As with much of Frost's poetry, "Birches" creates a mood of loneliness and isolation. Some factors that contribute to the mood include the winter weather, which seems to cut the speaker off from other people, and the speaker's discussion of the boy growing up on an isolated farm. The speaker's loneliness may be the result of adult concerns and considerations.
Questions About Isolation
- How does the boy's isolation differ from that of the speaker?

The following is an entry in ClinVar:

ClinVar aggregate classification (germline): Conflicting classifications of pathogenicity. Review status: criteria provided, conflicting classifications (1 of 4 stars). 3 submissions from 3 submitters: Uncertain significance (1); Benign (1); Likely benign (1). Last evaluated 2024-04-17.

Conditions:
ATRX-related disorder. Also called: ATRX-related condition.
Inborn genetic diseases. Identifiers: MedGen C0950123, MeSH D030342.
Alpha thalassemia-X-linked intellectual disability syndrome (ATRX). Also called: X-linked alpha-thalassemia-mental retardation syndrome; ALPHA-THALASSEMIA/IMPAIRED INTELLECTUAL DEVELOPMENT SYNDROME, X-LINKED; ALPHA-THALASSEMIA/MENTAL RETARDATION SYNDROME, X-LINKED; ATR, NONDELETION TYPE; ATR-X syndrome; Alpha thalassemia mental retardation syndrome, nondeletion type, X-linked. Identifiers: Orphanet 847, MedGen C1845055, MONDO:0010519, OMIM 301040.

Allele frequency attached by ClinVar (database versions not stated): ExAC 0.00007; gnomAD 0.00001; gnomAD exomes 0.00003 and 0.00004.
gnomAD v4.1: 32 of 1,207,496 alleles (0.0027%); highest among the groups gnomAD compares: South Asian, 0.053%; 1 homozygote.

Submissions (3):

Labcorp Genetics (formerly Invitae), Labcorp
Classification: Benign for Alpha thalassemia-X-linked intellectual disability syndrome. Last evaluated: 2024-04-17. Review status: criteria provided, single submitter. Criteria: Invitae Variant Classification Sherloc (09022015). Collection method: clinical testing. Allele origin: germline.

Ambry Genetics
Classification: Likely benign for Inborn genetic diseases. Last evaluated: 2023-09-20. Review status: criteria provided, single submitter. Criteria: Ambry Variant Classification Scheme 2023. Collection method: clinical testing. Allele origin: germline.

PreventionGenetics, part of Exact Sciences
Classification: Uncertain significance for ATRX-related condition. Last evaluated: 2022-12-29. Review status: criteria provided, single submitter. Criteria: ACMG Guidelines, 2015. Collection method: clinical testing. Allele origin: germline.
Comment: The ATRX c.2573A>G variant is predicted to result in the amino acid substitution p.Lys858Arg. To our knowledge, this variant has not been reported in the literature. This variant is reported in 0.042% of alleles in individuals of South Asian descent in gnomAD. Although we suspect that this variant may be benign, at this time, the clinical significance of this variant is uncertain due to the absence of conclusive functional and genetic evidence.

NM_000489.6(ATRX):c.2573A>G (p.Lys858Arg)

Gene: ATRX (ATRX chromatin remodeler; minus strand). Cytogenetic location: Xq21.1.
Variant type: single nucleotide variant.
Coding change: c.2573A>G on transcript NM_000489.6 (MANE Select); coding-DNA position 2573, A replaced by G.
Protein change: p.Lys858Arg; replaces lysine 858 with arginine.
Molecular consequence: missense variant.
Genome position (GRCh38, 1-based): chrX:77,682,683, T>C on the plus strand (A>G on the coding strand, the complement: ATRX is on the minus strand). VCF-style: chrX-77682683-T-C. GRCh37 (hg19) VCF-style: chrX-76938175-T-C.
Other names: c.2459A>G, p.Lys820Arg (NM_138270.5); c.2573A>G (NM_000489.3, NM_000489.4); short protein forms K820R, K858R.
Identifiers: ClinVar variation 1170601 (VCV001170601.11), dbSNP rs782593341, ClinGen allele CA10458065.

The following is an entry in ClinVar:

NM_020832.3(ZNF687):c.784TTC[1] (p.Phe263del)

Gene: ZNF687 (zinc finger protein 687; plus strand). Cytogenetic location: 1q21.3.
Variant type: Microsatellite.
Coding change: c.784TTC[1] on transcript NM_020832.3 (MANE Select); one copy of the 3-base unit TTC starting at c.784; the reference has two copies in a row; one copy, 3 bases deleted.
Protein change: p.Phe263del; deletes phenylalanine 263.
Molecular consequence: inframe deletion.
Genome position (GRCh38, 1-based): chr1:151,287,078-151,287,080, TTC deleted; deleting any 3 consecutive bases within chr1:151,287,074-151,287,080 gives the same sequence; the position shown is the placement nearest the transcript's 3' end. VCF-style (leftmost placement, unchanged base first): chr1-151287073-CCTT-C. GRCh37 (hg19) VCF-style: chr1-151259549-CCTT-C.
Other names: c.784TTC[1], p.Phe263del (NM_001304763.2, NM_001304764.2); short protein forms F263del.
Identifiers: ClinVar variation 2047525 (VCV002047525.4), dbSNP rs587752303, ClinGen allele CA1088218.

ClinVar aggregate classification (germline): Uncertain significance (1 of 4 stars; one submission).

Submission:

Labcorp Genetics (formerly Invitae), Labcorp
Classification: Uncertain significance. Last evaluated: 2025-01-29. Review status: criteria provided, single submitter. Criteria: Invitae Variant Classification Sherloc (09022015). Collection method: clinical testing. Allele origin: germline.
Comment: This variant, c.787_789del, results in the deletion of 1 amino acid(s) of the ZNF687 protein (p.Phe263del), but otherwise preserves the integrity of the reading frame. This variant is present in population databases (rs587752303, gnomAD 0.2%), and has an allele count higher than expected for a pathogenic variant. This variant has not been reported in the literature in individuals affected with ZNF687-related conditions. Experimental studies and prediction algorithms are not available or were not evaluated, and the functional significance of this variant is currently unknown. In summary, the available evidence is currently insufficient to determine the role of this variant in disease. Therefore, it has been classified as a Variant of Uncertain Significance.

- It seems almost as if the woods have become a character in the poem. How have they alleviated the speaker's loneliness?
- Why does the speaker's desire to look into heaven? Is this related to his feelings of isolation?
- What role does isolation play in the setting of this poem?
Chew on This
The speaker's loneliness is the result of the isolating advances of the modern world.
The speaker's desire for heaven is a communion with the natural world, not a desire for isolation.